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Private Isn't Always Better

For some of my friends of the libertarian ilk, it is nearly an article of faith that private businesses always perform any function better than government agencies.  I do not doubt that is true for a wide variety of functions, but not all.  Joel Millman has this story in the WSJ (subscription) on the growing disenchantment with privately run prisons:

Corrections policy is at a crossroads in Idaho as government officials decide how to staff the 2,060-bed Idaho Correctional Center now that the country's largest private prison operator has decided to quit the state.
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America's private-prison boom, which crested about a decade ago among the states when inmate populations were on the rise, has waned now that states are seeking ways to trim budgets and find cheaper approaches to housing prisoners. Since the beginning of 2012, officials have announced prison closings in Florida, Michigan, New York and Virginia, as inmate populations have shrunk and state budgets tightened.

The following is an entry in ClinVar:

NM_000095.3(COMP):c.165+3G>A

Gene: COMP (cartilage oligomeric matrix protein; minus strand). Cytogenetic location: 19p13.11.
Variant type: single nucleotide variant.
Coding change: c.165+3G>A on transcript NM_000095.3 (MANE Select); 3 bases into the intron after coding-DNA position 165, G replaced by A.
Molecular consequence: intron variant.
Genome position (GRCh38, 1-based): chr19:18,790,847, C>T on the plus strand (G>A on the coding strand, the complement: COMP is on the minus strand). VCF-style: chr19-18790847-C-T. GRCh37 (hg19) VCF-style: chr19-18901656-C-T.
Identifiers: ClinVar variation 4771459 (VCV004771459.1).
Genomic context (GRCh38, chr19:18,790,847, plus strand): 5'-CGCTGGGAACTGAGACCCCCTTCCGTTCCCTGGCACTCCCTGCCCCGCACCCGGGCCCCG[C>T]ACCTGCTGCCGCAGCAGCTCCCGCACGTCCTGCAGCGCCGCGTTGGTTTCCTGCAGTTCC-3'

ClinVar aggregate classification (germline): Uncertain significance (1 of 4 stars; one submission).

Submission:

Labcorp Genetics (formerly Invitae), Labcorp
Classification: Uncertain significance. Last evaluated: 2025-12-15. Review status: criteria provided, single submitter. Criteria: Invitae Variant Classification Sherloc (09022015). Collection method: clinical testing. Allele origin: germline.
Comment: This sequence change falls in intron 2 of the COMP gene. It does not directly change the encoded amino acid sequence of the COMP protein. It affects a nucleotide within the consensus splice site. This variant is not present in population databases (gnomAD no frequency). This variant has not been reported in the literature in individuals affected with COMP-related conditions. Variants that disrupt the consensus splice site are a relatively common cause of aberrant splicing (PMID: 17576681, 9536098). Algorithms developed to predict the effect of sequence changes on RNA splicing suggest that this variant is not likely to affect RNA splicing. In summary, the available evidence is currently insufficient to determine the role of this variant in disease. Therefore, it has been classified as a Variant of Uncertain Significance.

In 1999, U.S. state prisons contracted with private jailers to house over 67,000 prisoners--a population that rose to over 96,000 by 2008. But the trend has reversed over the past five years, Bureau of Justice Statistics figures show.

Watching their budget bottom lines, states began to step back from contracts with private corrections services as those contracts became costly. Michigan dropped plans this month to house 968 offenders in a privately run jail. Officials rejected bids from two for-profit operators whose proposed budgets exceeded--by millions of dollars--what the state says it spends to house those inmates.

For other reasons, states are concluding that privatizing doesn't automatically mean savings.

Even when private firms' bids promise savings, state officials must calculate whether those suppliers can deliver--and do so without exposing governments to risks from inmate litigation.

Such litigation is part of CCA's legacy in Idaho. Two recent lawsuits alleged persistent understaffing at the prison facility here, leading to dangerous conditions with gangs running rampant, according to the plaintiffs.

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